Fatma Kılınç-Karzan, assistant professor of operations research at the Tepper School of Business, last week received the Optimization Society Prize for Young Researchers from the Institute for Operations Research and the Management Sciences (INFORMS) for her paper, “On Minimal Valid Inequalities for Mixed Integer Conic Programs.”
The prize, established in 1998 and administered by the Optimization Society of INFORMS, is awarded annually to young researchers for the most outstanding paper in optimization submitted to and accepted by, or published in a refereed professional journal within the recent years. The prize recognizes promising colleagues who are at the beginning of their academic or industrial careers.
Winners are presented with a monetary prize, a certificate, and an opportunity to present their paper at a special session organized by the Optimization Society during the INFORMS Annual National Meeting that was held in Philadelphia, Pennsylvania from Nov. 1-4, 2015.
Kılınç-Karzan’s paper focuses on fundamental questions related to the dominance relations among valid inequalities in the context of disjunctive conic programs, which encompass Mixed Integer Conic Programs (MICP). This class of programs offers an attractive and flexible modeling framework via a combination of nonlinear yet convex constraints along with discrete decisions and other structured nonconvex restrictions. The resulting representation power of MICPs is essential for a broad range of optimization problems in the decision-making under uncertainty domain as well as in machine learning, statistics, and energy applications. In this context, Kılınç-Karzan’s paper introduces conic-minimality notion to identify the critical properties of necessary inequalities for the convex hull description and establishes necessary conditions, sufficient conditions, as well as practical tools for testing whether a given inequality is conic-minimal.
“INFORMS has been instrumental in advancing operations research for many years; and it is an honor to be recognized and supported by such a prestigious award given by this organization,” said Kılınç-Karzan.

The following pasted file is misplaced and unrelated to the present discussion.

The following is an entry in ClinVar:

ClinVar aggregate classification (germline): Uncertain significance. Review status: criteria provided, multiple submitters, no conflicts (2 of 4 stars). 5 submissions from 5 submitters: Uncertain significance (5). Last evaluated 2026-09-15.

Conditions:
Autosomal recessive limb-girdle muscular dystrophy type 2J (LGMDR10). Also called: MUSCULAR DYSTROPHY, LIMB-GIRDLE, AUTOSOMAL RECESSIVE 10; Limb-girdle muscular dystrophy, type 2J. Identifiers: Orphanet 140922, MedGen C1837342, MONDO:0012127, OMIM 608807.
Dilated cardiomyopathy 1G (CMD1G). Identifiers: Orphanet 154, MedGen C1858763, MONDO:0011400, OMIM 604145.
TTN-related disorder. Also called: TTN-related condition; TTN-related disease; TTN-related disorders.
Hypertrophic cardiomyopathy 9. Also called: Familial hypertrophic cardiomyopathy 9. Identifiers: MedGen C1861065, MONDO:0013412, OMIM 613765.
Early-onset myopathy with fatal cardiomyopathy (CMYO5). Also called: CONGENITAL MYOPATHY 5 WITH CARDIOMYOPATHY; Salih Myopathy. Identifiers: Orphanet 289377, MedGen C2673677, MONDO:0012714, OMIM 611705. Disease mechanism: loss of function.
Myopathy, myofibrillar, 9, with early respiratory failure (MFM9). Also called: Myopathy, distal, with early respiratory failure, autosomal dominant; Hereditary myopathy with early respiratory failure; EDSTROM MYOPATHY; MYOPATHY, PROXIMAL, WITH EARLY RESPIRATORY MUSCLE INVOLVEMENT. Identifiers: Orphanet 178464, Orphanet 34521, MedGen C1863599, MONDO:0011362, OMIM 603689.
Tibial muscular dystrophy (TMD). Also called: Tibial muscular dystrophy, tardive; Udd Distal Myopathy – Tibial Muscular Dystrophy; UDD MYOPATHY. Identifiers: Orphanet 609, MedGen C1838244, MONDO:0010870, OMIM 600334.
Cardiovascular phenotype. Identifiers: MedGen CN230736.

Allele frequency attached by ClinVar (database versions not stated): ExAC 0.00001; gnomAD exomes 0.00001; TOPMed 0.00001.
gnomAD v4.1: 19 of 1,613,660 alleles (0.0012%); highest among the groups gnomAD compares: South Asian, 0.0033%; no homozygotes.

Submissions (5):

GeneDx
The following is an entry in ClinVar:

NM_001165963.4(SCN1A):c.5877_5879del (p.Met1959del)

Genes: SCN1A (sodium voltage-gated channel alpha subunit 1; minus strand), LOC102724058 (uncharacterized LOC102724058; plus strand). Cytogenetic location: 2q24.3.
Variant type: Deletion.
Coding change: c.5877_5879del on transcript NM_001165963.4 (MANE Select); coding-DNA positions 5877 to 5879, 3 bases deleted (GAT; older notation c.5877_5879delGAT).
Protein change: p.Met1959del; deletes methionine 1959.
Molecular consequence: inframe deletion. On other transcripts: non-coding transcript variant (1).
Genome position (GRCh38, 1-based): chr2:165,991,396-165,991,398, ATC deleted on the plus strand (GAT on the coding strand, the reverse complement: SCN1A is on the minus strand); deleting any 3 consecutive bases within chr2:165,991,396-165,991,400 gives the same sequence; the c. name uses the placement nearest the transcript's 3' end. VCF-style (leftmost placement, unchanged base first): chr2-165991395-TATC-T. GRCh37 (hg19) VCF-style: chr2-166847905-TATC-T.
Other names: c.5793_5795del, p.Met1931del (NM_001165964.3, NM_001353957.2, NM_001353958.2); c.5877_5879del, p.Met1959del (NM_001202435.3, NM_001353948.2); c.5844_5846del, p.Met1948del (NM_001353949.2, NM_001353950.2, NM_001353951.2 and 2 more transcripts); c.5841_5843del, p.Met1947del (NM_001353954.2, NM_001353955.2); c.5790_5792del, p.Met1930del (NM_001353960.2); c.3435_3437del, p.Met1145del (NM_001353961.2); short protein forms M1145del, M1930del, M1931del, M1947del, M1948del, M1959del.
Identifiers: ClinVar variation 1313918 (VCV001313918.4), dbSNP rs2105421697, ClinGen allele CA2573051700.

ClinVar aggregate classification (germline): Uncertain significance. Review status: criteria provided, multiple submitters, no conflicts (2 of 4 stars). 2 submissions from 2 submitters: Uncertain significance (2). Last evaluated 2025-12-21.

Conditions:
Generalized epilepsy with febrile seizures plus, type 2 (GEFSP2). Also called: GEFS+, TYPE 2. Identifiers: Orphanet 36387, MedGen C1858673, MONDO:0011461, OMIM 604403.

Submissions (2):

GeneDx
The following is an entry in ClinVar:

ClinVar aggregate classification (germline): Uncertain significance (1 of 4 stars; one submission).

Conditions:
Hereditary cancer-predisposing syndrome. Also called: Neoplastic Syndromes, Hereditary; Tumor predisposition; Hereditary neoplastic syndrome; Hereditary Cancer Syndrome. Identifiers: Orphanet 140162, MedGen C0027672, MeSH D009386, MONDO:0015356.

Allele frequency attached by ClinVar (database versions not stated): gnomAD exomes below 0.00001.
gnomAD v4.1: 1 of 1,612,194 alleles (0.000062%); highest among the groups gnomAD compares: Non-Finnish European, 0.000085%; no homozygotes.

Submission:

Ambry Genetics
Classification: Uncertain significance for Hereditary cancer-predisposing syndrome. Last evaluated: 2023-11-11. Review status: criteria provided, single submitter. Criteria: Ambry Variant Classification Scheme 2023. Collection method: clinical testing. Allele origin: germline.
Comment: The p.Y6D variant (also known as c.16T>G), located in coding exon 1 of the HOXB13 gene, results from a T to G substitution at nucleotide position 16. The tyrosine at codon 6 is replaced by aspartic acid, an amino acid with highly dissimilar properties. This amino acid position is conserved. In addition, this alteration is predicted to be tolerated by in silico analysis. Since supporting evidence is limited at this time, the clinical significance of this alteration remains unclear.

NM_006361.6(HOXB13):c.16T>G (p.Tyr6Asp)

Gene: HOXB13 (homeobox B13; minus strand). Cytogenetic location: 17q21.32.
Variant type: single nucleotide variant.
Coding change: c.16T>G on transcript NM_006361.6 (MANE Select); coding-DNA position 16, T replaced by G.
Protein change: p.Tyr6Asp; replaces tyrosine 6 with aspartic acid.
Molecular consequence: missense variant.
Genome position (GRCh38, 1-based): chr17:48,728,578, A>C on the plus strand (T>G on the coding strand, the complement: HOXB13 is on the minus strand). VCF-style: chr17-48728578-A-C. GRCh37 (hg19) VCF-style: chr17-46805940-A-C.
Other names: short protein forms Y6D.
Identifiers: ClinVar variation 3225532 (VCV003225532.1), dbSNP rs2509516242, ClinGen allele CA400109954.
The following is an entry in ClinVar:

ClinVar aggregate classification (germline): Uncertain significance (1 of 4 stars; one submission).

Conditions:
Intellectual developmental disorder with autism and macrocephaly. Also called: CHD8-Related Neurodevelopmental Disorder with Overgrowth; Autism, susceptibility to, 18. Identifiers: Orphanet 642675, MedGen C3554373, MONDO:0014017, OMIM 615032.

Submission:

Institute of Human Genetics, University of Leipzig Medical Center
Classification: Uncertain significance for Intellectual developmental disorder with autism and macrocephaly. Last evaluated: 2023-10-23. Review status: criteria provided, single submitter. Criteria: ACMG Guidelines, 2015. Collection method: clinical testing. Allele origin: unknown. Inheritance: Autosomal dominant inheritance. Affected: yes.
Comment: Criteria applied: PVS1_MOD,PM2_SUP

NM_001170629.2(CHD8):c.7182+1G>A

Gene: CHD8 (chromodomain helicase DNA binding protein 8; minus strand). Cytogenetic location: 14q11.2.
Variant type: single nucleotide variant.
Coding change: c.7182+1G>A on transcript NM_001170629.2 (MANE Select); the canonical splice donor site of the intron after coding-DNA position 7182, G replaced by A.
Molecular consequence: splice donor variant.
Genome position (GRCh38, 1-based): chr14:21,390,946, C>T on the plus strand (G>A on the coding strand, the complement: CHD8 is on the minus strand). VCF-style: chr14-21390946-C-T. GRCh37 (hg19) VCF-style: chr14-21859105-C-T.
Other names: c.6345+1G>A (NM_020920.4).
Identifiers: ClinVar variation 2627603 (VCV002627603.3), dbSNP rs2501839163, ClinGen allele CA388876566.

A member of INFORMS, Kılınç-Karzan has been recognized by the organization several times – and this marks her second straight year winning one of its research awards. Another one of her papers, “Two-Term Disjunctions on the Second-Order Cone,” which was co-authored by Tepper PhD student Sercan Yıldız, won first-place in the INFORMS Junior Faculty Interest Group (JFIG) Best Paper Award Competition. That same year, research that she co-authored with Adams Wei Yu, a then masters student at the Language Technologies Institute, and Jaime Carbonell, a faculty member in the same department, was a finalist in the INFORMS Data Mining Best Student Paper Competition.
Kılınç-Karzan’s research has also been supported by the Carnegie Mellon Berkman Faculty Grant and the National Science Foundation’s (NSF) CAREER Award. The CAREER award is one of the NSF’s most competitive awards, providing funding to young researchers to give them an opportunity to focus more closely on furthering their research careers and actively integrating it into education. In particular, it emphasizes high-quality research together with novel education initiatives.
Kılınç-Karzan is one of several faculty members to win recent research awards. Other awardees include: Gérard Cornuéjols, Sridhar Tayur, Param Vir Singh and John Hooker.